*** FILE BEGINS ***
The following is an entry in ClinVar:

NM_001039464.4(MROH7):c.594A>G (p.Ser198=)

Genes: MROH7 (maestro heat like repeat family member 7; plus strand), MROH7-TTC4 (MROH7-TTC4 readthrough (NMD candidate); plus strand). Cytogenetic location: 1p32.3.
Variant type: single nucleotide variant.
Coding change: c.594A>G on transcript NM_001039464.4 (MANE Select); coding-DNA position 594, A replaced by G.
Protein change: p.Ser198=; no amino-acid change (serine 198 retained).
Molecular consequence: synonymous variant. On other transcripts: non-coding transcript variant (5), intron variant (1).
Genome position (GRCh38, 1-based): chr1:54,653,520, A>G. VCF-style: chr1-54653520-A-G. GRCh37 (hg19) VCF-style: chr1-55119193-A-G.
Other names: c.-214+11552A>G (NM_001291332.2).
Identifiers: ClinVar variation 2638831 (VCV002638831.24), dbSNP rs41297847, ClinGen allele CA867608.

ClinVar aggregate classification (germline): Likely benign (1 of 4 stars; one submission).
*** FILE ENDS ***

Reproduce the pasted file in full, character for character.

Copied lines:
The following is an entry in ClinVar:

NM_001039464.4(MROH7):c.594A>G (p.Ser198=)

Genes: MROH7 (maestro heat like repeat family member 7; plus strand), MROH7-TTC4 (MROH7-TTC4 readthrough (NMD candidate); plus strand). Cytogenetic location: 1p32.3.
Variant type: single nucleotide variant.
Coding change: c.594A>G on transcript NM_001039464.4 (MANE Select); coding-DNA position 594, A replaced by G.
Protein change: p.Ser198=; no amino-acid change (serine 198 retained).
Molecular consequence: synonymous variant. On other transcripts: non-coding transcript variant (5), intron variant (1).
Genome position (GRCh38, 1-based): chr1:54,653,520, A>G. VCF-style: chr1-54653520-A-G. GRCh37 (hg19) VCF-style: chr1-55119193-A-G.
Other names: c.-214+11552A>G (NM_001291332.2).
Identifiers: ClinVar variation 2638831 (VCV002638831.24), dbSNP rs41297847, ClinGen allele CA867608.

ClinVar aggregate classification (germline): Likely benign (1 of 4 stars; one submission).